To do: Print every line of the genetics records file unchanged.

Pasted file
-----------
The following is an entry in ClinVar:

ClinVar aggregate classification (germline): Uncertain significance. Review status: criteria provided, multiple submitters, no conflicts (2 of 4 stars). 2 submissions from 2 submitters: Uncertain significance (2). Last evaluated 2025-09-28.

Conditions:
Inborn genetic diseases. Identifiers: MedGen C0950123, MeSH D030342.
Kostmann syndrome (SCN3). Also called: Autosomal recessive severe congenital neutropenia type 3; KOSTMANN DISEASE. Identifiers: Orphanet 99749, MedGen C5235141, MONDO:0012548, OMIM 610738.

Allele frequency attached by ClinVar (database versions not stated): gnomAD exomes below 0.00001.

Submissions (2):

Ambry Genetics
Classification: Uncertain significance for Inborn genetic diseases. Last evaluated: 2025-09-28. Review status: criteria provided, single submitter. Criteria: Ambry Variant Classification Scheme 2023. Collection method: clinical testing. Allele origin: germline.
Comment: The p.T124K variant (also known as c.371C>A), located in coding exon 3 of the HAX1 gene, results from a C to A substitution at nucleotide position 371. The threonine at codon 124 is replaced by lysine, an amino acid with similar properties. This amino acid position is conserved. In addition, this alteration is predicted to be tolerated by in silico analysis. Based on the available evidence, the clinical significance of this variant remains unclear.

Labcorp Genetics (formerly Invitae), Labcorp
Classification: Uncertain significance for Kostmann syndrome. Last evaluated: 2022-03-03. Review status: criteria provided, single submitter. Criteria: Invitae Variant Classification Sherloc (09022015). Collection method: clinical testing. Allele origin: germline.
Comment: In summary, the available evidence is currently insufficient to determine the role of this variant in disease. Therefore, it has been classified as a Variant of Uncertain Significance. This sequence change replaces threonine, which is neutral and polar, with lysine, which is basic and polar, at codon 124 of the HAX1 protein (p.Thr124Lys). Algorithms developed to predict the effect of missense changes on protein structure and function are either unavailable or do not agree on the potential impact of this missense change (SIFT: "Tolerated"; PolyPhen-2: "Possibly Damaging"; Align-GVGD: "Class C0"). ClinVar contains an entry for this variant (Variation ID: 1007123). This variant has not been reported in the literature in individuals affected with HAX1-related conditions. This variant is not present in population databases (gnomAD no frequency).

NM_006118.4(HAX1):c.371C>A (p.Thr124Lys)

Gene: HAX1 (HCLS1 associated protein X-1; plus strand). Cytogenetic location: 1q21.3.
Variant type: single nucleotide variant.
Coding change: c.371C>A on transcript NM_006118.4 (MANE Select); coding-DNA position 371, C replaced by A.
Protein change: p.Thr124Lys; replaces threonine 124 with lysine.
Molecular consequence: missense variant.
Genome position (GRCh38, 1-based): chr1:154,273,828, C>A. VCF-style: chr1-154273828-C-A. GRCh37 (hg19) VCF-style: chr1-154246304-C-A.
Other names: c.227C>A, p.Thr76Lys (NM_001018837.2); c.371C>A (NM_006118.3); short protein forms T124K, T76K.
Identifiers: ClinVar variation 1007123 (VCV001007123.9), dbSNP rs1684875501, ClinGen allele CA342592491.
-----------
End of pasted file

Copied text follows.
The following is an entry in ClinVar:

ClinVar aggregate classification (germline): Uncertain significance. Review status: criteria provided, multiple submitters, no conflicts (2 of 4 stars). 2 submissions from 2 submitters: Uncertain significance (2). Last evaluated 2025-09-28.

Conditions:
Inborn genetic diseases. Identifiers: MedGen C0950123, MeSH D030342.
Kostmann syndrome (SCN3). Also called: Autosomal recessive severe congenital neutropenia type 3; KOSTMANN DISEASE. Identifiers: Orphanet 99749, MedGen C5235141, MONDO:0012548, OMIM 610738.

Allele frequency attached by ClinVar (database versions not stated): gnomAD exomes below 0.00001.

Submissions (2):

Ambry Genetics
Classification: Uncertain significance for Inborn genetic diseases. Last evaluated: 2025-09-28. Review status: criteria provided, single submitter. Criteria: Ambry Variant Classification Scheme 2023. Collection method: clinical testing. Allele origin: germline.
Comment: The p.T124K variant (also known as c.371C>A), located in coding exon 3 of the HAX1 gene, results from a C to A substitution at nucleotide position 371. The threonine at codon 124 is replaced by lysine, an amino acid with similar properties. This amino acid position is conserved. In addition, this alteration is predicted to be tolerated by in silico analysis. Based on the available evidence, the clinical significance of this variant remains unclear.

Labcorp Genetics (formerly Invitae), Labcorp
Classification: Uncertain significance for Kostmann syndrome. Last evaluated: 2022-03-03. Review status: criteria provided, single submitter. Criteria: Invitae Variant Classification Sherloc (09022015). Collection method: clinical testing. Allele origin: germline.
Comment: In summary, the available evidence is currently insufficient to determine the role of this variant in disease. Therefore, it has been classified as a Variant of Uncertain Significance. This sequence change replaces threonine, which is neutral and polar, with lysine, which is basic and polar, at codon 124 of the HAX1 protein (p.Thr124Lys). Algorithms developed to predict the effect of missense changes on protein structure and function are either unavailable or do not agree on the potential impact of this missense change (SIFT: "Tolerated"; PolyPhen-2: "Possibly Damaging"; Align-GVGD: "Class C0"). ClinVar contains an entry for this variant (Variation ID: 1007123). This variant has not been reported in the literature in individuals affected with HAX1-related conditions. This variant is not present in population databases (gnomAD no frequency).

NM_006118.4(HAX1):c.371C>A (p.Thr124Lys)

Gene: HAX1 (HCLS1 associated protein X-1; plus strand). Cytogenetic location: 1q21.3.
Variant type: single nucleotide variant.
Coding change: c.371C>A on transcript NM_006118.4 (MANE Select); coding-DNA position 371, C replaced by A.
Protein change: p.Thr124Lys; replaces threonine 124 with lysine.
Molecular consequence: missense variant.
Genome position (GRCh38, 1-based): chr1:154,273,828, C>A. VCF-style: chr1-154273828-C-A. GRCh37 (hg19) VCF-style: chr1-154246304-C-A.
Other names: c.227C>A, p.Thr76Lys (NM_001018837.2); c.371C>A (NM_006118.3); short protein forms T124K, T76K.
Identifiers: ClinVar variation 1007123 (VCV001007123.9), dbSNP rs1684875501, ClinGen allele CA342592491.